The McKee twins seemed to move naturally, each into their own style of art. I asked those who knew them what they remembered about them at the time that they both worked in San Francisco at Landphere Associates. The memories from several Landphere artists reported the McKee brothers were very close and a family member said that they even built a house together, which is a very different situation where conflicts can be common.
Both Don and Ron McKee sensed as early as the 3rd grade at the John T. Hartman grade school in Kansas City, Missouri, that they wanted to make “Art” their career. Later, after graduating from Southwest High in 1949, Don and Ron attended one year at The University of Kansas City and one year at the Kansas City Art Institute and then attended the American Academy of Art in Chicago. Both twins were drafted into the U.S. Army for two years. As the Korean War ended, after completing basic training, Don and Ron spent the rest of their two‐year career in the Army designing and silk screening recruiting posters for the Sixth Army at The Presidio, located near the Golden Gate Bridge.
Ron McKee After the military service, Ron was a top graduate of Art Center College in southern California. Working as an illustrator in Detroit, San Francisco, New York and Los Angeles, Ron has provided art for Ford, GM, Chrysler, Arco, 3M, Readers Digest, Universal Studios and Mattel Toys, among others. He produced paintings for the Irvine Company for the “Newport Coast Exhibit” picturing their luxury housing development.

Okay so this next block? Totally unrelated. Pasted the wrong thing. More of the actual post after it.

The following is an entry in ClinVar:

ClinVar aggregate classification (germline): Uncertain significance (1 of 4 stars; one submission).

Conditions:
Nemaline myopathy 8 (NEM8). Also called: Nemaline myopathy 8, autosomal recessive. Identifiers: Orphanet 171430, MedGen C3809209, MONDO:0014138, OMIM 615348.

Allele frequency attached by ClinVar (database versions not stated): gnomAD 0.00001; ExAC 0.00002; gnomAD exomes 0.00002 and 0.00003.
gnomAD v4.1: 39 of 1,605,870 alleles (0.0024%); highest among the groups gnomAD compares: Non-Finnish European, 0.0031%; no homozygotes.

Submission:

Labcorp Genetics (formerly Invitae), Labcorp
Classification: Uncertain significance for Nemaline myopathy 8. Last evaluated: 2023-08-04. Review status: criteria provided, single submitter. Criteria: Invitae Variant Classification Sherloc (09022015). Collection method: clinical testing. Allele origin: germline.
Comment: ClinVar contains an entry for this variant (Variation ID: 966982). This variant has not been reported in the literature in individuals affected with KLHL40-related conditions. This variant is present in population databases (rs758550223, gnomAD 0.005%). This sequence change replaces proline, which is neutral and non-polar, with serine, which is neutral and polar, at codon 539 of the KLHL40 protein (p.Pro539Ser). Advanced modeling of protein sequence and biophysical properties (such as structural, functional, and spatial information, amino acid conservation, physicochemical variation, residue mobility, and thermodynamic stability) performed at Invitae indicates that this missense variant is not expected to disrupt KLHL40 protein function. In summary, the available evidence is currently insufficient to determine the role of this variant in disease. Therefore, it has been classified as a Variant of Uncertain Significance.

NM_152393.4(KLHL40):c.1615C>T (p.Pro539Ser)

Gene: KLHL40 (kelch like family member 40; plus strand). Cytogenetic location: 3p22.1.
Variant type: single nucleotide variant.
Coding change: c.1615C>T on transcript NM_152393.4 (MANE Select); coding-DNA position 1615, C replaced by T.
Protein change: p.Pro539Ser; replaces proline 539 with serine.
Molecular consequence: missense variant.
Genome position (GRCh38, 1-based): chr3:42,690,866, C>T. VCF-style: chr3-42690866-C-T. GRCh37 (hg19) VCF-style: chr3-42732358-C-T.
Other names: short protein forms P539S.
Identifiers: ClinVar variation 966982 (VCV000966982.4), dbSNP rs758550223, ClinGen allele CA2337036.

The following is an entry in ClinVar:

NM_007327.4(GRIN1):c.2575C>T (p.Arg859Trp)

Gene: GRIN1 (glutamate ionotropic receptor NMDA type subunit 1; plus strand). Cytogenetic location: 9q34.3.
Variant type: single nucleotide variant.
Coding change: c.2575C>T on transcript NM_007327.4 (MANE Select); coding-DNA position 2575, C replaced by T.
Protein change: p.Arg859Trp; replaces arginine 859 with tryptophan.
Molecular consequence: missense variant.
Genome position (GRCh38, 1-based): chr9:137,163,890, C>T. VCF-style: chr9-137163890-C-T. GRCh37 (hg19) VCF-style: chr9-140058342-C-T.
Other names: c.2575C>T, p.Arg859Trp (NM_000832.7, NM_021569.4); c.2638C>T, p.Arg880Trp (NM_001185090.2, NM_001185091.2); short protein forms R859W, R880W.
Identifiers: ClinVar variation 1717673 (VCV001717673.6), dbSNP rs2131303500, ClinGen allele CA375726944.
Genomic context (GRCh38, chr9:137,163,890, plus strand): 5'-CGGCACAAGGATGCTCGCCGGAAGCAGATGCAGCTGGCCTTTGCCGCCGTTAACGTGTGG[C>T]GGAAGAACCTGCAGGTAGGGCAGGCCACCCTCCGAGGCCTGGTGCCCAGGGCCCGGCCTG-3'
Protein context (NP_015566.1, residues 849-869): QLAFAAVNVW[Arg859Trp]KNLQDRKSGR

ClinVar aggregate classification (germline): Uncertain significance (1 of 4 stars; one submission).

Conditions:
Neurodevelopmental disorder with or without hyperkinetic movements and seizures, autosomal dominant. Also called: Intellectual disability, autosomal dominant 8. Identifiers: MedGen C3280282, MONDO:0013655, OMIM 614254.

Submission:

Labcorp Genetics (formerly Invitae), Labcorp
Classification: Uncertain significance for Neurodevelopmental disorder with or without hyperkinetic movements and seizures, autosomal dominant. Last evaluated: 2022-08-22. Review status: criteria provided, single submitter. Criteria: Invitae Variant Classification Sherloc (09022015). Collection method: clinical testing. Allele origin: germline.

During the few years that Ron worked at Landphere’s, Ron had this fresh and easy style when illustrating sleek automobiles.
In contrast, this brochure for the new $21 million Crocker Plaza required Ron to accurately illustrate and dramatically emphasize the 38‐story structure to be completed in 1968. (I am including all of the pages of the brochure to show that this was a very large building for a skyline so different from today’s. The brochure was meant to be turned, to view the pages horizontally and vertically. (I do not have the information to credit the agency and others involved in its production.) Following in the gallery are illustrations that were presented in various annual exhibitions:
In 1970 Ron McKee moved to work in the Los Angeles area. Now his paintings are marketed directly through numerous shows and select galleries.
Don McKee After the military service, Don was hired by Max Landphere Associates (then at 215 Kearny Street) as a graphic designer. He produced ads and brochures for advertising agencies and direct clients.
Here are just some examples from 1958, all eight were presented in San Francisco’s10th Annual Art Directors Exhibition:
By 1960 while at Landphere Associates, Don had developed a new concept in greeting cards, called “Cube Cards” as you see below.
Don, for a time, had his own graphic studio at 901 Broadway and when Max Landphere retired, Don moved back to the Landphere location (then on Gold Street) and he named it: “Artworks”. By 1973 he employed as many as 40 artists. In his many years as a successful graphic artist Don developed an “art path” uniquely his own and he empowered others to multiply their own artistic talents. Don also created a selection of regular greeting cards and with a move of his office and studio to San Rafael, California: he renamed his company “Joy Crafters”.
(Note, for accuracy, I have “lifted” parts of paragaphs from the biographies of Ron and Don and these two photos of the twins were the only ones that I found.)
I’ve noticed that most siblings, who are close in age, compete. As children, the rivalry can be in many areas of accomplishments as they mature. When the challenge was drawing, my sister and I made a pact. I would not draw fashion and she would not draw cartoons. There was, then, no competition.